Our car pulls up at the end of our middle day of touring with us happy with our daily diet of temples and pyramids. Even the ferocious heat does little to dampen our enthusiasm. Last night we stayed overnight at a tented camp at Meroe. The tents were spacious, had real beds and electricity and we had our own bathroom with toilet and shower. The meal was superb (sans alcohol in this strictly Muslim country). Today we are treated to a resort in the desert on the edge of town with massive elegant rooms arranged in beatiful gardens around a massive manicured green lawn. I had to blink twice just in case it was a mirage.
Up before sunrise the next morning we walk across to the sacred mountain, Jebel Barkal. We eventually locate the path and make the steep ascent in time for sunrise. We are not at any great height but the view is breathtaking. The sinuous Nile arcs lazily through the landscape with its obligatory cuff of green date palms and crops that comes to an abrupt end at the desert. The little market town of Karima is awakening on the south bank of the Nile and around to the west of this massive rock in the desert is yes, you guessed it,another cluster of picture perfect pyramids.This country never ceases to amaze me!
Jebel Barkal, sacred mountain
“Cobra head” Jebel Barkal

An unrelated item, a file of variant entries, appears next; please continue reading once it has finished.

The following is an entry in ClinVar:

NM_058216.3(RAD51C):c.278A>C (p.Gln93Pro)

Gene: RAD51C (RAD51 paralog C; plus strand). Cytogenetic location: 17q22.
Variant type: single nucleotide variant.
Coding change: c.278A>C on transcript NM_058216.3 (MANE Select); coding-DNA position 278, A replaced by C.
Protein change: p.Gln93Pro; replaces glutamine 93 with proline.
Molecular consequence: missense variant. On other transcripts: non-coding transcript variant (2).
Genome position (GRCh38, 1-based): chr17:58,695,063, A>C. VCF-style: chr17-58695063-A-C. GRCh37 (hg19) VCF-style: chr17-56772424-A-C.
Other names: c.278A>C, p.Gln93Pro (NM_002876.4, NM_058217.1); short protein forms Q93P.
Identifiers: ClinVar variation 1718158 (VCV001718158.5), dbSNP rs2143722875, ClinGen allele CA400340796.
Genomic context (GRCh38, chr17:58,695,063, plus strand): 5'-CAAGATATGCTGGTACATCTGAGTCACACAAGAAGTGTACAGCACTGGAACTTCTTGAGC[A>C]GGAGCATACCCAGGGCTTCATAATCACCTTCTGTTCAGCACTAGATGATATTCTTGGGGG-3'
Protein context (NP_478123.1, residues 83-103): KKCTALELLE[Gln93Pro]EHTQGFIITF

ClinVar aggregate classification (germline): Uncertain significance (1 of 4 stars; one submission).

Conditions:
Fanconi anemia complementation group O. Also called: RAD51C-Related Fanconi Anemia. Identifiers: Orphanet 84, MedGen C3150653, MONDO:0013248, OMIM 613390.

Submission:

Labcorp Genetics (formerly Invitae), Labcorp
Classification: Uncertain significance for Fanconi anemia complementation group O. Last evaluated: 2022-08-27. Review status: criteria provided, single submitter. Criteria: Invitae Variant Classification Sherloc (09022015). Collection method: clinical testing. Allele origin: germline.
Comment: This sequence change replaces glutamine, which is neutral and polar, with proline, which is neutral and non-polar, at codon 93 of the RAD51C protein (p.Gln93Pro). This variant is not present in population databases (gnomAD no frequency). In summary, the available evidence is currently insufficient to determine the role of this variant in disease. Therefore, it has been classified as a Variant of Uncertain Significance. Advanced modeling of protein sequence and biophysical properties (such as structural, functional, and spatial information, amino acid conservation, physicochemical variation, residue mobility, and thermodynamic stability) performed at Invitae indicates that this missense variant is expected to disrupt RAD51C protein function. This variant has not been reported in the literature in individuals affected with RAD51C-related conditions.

Temple of Mut
The sun is setting behind us on another scorching day and we are running up and slithering down massive golden sand dunes lifted straight out of a set of “Lawrence of Arabia”. Ours are the only footprints to be seen on any of the dunes patterned with the sinuous furrows created by the breeze. We are scrambling in the sand like two light kids at the beach to get into the best possible position to capture the light and photograph the 2000 year old Meroe pyramids.
But wait, which pyramid is best? Which combination? There are at least a dozen pyramids atop this massive sand dune and another half a dozen in the sand down the hill. An orgy of photography ensues and we are finally sated at the completion of a spectacular day of touring.
Meroe pyramids, 8 BC
For anyone with even the most casual interest in Egyptology this place is Nirvana! There are more pyramids here than in Egypt. There are temples, ancient cities, petroglyphs, statues and amazing art and iconography carved into temple walls. There are painted funerary tombs. The most remarkable thing is that we have the place to ourselves. We have only met a handful of tourists and have never had to share an archeological site.
Naqa temple 1 century AD. Note the detail of the pharoah holding the hair of the prisoners before striking them down.
El Kurru pharoah tomb 7 century BC
Karima pyramids 7 century BC